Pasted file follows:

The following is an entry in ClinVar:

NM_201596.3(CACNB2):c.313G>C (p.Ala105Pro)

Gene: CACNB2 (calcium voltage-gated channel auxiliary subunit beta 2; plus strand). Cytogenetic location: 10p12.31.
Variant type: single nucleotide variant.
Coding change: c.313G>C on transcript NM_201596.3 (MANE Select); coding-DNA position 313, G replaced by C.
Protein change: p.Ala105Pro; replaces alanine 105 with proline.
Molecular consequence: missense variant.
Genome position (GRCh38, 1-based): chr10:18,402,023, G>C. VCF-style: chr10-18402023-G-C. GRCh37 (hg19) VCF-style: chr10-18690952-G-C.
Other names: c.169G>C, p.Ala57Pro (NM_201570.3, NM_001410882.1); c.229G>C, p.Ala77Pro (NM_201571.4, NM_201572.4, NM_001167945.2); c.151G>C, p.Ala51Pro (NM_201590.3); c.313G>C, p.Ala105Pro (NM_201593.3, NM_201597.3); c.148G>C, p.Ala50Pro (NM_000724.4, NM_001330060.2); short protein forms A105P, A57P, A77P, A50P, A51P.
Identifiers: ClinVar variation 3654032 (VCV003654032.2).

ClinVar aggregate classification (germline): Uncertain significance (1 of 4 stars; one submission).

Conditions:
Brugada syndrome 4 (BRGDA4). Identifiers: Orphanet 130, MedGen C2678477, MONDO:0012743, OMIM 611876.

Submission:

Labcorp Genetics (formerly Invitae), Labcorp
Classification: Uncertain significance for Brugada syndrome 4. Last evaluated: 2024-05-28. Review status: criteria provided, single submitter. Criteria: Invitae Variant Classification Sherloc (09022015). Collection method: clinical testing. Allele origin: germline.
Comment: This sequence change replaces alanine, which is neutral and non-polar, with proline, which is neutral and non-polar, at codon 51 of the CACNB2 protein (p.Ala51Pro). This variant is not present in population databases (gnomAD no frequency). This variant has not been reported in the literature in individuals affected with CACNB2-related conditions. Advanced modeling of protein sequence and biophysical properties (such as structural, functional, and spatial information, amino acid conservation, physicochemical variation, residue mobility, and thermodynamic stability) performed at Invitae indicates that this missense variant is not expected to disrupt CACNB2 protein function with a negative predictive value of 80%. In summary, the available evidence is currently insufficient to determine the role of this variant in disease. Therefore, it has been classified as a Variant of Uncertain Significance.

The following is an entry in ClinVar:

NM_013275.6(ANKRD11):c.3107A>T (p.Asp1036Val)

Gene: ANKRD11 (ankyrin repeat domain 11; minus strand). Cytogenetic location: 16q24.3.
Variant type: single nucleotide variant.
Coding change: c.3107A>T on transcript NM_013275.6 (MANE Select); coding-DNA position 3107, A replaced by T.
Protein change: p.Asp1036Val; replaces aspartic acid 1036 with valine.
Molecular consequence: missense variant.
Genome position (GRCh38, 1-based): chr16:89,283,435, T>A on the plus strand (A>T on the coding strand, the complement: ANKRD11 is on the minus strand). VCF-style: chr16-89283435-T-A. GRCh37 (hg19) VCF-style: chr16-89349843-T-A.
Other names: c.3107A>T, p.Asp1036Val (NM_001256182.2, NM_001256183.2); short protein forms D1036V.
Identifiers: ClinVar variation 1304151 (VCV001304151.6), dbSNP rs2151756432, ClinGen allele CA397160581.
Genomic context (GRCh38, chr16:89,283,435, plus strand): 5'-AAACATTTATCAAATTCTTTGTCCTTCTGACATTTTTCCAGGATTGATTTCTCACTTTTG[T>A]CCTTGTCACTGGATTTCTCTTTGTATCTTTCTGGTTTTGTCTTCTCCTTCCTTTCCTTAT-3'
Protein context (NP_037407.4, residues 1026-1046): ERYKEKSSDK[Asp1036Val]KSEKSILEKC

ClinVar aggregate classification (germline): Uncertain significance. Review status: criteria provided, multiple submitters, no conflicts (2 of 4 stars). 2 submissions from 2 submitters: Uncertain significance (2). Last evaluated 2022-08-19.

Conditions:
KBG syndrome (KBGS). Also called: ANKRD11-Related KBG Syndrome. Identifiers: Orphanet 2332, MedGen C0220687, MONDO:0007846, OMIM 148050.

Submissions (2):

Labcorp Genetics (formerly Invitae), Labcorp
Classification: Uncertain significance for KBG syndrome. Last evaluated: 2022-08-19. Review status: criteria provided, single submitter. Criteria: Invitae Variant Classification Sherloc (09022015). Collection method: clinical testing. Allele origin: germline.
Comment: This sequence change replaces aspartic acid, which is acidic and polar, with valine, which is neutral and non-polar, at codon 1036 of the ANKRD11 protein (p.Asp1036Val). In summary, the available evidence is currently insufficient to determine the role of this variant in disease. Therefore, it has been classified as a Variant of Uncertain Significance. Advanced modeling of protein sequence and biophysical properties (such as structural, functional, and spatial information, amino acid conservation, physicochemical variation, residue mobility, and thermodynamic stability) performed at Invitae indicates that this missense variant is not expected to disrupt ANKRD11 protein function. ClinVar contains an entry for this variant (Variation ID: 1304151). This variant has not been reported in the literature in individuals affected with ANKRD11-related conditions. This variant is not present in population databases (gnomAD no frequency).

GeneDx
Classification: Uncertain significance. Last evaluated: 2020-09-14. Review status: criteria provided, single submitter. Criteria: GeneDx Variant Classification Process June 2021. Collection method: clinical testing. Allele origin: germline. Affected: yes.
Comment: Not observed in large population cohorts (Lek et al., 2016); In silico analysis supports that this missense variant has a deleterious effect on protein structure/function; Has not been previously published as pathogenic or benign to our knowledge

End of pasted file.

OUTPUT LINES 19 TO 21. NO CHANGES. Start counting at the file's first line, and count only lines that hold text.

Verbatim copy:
NM_013275.6(ANKRD11):c.3107A>T (p.Asp1036Val)

Gene: ANKRD11 (ankyrin repeat domain 11; minus strand). Cytogenetic location: 16q24.3.
Variant type: single nucleotide variant.